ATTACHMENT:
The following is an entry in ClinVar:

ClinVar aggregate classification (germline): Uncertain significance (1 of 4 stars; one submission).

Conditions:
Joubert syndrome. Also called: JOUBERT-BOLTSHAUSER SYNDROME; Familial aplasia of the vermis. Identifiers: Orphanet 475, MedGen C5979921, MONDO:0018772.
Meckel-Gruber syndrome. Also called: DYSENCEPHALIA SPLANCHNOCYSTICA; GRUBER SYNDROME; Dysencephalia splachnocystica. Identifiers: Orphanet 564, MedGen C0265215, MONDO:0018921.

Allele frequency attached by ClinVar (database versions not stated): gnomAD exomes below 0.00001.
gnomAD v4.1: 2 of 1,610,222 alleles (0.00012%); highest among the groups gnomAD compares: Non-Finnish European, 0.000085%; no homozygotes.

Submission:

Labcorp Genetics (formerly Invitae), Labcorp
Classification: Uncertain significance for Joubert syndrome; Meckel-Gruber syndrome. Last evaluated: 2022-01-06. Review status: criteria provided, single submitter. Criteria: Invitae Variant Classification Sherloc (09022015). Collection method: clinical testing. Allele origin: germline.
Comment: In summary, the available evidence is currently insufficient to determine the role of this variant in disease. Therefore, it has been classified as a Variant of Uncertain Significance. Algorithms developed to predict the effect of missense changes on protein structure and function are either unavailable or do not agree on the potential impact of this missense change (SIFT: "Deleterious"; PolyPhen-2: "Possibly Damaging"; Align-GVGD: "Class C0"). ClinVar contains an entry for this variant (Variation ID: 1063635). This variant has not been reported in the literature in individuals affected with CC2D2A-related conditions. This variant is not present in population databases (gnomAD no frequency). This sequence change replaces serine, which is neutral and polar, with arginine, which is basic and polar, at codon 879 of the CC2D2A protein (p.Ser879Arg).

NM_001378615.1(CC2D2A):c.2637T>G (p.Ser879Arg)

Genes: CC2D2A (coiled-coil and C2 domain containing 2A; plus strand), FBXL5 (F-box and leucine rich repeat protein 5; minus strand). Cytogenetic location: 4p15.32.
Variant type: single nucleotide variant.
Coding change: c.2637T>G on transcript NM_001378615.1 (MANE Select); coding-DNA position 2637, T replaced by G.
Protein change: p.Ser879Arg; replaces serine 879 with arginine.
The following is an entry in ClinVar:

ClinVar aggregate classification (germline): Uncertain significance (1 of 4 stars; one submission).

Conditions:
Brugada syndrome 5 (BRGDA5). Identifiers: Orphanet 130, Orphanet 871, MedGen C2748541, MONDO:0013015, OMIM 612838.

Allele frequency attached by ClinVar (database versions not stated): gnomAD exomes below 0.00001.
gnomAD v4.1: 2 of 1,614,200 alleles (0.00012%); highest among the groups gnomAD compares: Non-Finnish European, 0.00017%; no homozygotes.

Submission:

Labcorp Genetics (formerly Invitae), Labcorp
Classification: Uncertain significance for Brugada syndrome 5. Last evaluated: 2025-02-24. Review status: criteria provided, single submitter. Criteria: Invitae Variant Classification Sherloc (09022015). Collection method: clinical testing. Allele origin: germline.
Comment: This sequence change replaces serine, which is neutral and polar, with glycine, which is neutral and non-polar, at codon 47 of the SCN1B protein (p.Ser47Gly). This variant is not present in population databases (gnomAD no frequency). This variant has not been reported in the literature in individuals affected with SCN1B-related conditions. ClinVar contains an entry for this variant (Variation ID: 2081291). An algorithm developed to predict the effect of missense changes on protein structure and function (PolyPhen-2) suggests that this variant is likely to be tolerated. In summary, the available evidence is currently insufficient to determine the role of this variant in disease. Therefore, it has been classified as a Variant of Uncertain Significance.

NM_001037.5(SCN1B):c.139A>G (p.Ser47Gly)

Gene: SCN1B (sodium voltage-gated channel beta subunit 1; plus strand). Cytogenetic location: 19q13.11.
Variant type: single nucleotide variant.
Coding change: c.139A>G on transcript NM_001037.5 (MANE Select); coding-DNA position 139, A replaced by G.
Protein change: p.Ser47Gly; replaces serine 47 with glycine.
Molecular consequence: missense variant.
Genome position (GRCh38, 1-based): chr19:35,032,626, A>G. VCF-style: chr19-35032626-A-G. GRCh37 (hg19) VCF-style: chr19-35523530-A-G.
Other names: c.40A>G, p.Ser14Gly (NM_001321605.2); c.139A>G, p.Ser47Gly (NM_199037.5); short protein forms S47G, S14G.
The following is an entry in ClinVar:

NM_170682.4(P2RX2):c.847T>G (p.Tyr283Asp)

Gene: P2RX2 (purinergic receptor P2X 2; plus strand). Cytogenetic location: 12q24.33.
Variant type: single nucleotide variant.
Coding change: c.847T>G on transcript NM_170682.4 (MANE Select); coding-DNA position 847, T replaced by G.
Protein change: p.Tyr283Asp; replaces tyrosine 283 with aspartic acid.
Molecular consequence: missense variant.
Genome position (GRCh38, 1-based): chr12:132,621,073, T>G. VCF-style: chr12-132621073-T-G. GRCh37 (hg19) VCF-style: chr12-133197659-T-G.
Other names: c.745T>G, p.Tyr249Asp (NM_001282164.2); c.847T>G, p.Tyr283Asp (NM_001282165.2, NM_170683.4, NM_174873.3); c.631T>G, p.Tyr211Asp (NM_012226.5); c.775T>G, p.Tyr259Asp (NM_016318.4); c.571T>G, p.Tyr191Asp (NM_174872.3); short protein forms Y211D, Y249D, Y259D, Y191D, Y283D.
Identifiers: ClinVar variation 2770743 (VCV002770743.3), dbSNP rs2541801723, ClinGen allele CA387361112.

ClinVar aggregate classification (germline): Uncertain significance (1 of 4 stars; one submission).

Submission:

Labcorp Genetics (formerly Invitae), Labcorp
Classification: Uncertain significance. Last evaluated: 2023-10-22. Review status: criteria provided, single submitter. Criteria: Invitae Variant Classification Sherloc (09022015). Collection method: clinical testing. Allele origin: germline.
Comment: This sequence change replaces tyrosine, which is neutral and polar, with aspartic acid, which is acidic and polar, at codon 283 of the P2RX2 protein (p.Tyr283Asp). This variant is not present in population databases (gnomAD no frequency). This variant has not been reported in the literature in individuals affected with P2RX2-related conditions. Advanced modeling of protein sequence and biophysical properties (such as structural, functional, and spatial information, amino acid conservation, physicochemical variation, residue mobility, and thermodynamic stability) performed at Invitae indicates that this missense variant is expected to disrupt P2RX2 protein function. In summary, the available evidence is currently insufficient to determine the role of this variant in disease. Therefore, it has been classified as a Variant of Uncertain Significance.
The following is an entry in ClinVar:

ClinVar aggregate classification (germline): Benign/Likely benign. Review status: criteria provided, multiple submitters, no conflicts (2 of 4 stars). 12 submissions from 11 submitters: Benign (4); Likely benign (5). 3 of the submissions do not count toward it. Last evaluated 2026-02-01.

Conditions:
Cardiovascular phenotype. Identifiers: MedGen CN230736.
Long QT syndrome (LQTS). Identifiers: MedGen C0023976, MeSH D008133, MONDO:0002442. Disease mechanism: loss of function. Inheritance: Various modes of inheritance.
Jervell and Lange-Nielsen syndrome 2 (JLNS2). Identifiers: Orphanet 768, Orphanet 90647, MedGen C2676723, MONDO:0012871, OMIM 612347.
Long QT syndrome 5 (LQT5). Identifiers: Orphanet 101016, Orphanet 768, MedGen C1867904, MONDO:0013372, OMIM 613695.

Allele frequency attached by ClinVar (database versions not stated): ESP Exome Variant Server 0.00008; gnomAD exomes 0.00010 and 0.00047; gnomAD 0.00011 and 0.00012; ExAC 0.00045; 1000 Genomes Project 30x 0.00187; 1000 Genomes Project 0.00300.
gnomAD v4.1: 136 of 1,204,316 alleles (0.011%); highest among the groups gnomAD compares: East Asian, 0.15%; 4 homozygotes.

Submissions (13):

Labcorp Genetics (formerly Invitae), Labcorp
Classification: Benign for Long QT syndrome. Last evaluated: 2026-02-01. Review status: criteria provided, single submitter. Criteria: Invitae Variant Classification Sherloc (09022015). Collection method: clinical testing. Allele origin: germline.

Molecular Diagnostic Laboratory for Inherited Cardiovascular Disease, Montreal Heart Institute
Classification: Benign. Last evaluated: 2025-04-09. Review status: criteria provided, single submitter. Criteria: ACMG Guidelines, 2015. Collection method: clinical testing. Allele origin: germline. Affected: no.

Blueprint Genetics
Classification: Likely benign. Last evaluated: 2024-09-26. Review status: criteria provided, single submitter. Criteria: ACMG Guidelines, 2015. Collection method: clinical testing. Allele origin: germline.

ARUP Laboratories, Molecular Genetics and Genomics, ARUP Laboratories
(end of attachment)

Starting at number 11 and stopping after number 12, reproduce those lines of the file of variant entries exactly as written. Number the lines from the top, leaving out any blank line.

Comment: In summary, the available evidence is currently insufficient to determine the role of this variant in disease. Therefore, it has been classified as a Variant of Uncertain Significance. Algorithms developed to predict the effect of missense changes on protein structure and function are either unavailable or do not agree on the potential impact of this missense change (SIFT: "Deleterious"; PolyPhen-2: "Possibly Damaging"; Align-GVGD: "Class C0"). ClinVar contains an entry for this variant (Variation ID: 1063635). This variant has not been reported in the literature in individuals affected with CC2D2A-related conditions. This variant is not present in population databases (gnomAD no frequency). This sequence change replaces serine, which is neutral and polar, with arginine, which is basic and polar, at codon 879 of the CC2D2A protein (p.Ser879Arg).

NM_001378615.1(CC2D2A):c.2637T>G (p.Ser879Arg)